By John Russell
Eli Lilly and Co. has hit a roadblock in its efforts to extend the life of its top-selling product, the schizophrenia drug Zyprexa, which loses its patent protection against generic rivals in three years.
The Food and Drug Administration rejected Lilly’s application to sell a once-a-month injectable version of Zyprexa, the Indianapolis drug maker said Thursday. The move surprised Wall Street, pushing Lilly’s stock down 90 cents, or nearly 2 percent, to close at $50.93.
Several analysts had expected the new form of Zyprexa would ring up robust sales in coming years to help offset the loss of daily Zyprexa, which had sales last year of $4.7 billion.
Catherine Arnold, a drug analyst at Credit Suisse in New York, had projected that long-acting Zyprexa would deliver $500 million a year in sales for Lilly starting in 2010…
NEW YORK (Associated Press) – Eli Lilly and Co. finally heads to court next week to fight the long-standing accusation that it failed to warn doctors and patients about complications tied to its top-selling drug Zyprexa.
Lilly will face the state of Alaska in a trial in Anchorage that centers on Medicaid patients who use Zyprexa, an anti-psychotic that treats schizophrenia and bipolar disorder. Alaska is the first of nine states suing Lilly over Zyprexa to head to trial.
Alaska sued Lilly two years ago, claiming the drug maker failed to warn the state, doctors, patients and even the Food and Drug Administration about Zyprexa’s risks.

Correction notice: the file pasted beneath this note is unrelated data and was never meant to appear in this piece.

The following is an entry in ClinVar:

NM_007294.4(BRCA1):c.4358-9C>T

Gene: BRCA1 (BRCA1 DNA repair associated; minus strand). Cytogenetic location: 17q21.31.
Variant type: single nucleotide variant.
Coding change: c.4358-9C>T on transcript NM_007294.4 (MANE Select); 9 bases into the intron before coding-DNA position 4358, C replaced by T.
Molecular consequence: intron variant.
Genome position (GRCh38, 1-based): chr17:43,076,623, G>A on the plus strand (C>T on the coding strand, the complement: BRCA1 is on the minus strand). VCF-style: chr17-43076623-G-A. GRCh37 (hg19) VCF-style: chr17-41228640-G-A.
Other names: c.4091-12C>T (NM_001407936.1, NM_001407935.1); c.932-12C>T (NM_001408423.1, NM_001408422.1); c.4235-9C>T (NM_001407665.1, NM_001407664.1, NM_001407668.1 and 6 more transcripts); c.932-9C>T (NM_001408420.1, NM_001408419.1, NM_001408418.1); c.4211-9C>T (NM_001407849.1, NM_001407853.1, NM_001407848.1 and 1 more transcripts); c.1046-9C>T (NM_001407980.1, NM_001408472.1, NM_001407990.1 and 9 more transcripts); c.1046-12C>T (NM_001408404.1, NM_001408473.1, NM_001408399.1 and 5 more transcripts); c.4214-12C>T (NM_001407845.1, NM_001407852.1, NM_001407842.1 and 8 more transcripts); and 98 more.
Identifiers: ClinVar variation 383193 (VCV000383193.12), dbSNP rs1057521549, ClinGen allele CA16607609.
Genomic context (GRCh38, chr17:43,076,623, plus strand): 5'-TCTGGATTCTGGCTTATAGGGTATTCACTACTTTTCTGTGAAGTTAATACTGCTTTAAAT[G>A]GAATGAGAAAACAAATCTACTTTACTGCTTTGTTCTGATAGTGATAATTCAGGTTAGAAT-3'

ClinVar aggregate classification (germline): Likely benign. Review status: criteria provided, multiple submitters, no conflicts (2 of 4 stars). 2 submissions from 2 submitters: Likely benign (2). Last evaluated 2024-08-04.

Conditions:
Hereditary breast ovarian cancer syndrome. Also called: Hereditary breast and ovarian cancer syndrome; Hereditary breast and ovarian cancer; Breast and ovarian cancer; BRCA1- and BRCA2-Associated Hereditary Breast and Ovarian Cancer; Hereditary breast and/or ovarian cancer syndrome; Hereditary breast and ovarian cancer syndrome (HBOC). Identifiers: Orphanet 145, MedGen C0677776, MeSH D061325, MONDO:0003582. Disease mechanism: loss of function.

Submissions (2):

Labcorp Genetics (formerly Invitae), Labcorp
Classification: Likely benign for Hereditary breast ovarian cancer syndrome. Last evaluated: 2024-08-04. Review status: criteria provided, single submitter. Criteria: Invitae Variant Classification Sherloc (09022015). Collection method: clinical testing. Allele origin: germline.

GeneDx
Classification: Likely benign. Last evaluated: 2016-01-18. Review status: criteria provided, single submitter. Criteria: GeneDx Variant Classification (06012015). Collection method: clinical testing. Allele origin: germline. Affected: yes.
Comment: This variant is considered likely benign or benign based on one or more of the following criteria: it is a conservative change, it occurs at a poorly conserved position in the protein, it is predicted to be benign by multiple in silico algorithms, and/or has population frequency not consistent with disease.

Lilly officials say the drug helps tame the most serious mental illnesses by eliminating hallucinations and allowing patients to function in society. But Zyprexa also has been linked to weight gain and high blood-sugar levels, both of which contribute to diabetes.
The state said in its complaint that Medicaid patients have suffered serious health problems after taking Zyprexa, forcing Alaska to cover additional treatment…
Wall Street Journal
By AVERY JOHNSON
Eli Lilly & Co. is set to square off next week in the first trial over its schizophrenia drug Zyprexa, defending a civil suit by the state of Alaska that will be closely watched by state and federal prosecutors investigating the drug company.
The trial’s outcome — or even evidence introduced along the way — could influence fragile settlement talks under way with the U.S. Attorney for the Eastern District of Pennsylvania and state attorneys general. An unfavorable verdict for Lilly might also embolden other states to file suit.
Plaintiffs and prosecutors have alleged for years that the Indianapolis drug maker failed to adequately warn that its powerful antipsychotic drug could lead to inordinate weight gain and diabetes. Lilly, which has sold about $35 billion of Zyprexa since its 1996 launch, has set aside $1.2 billion to settle with about 31,000 private claimants. But an additional 1,200 private suits are pending, and the company hasn’t been able to strike a deal with public-sector plaintiffs.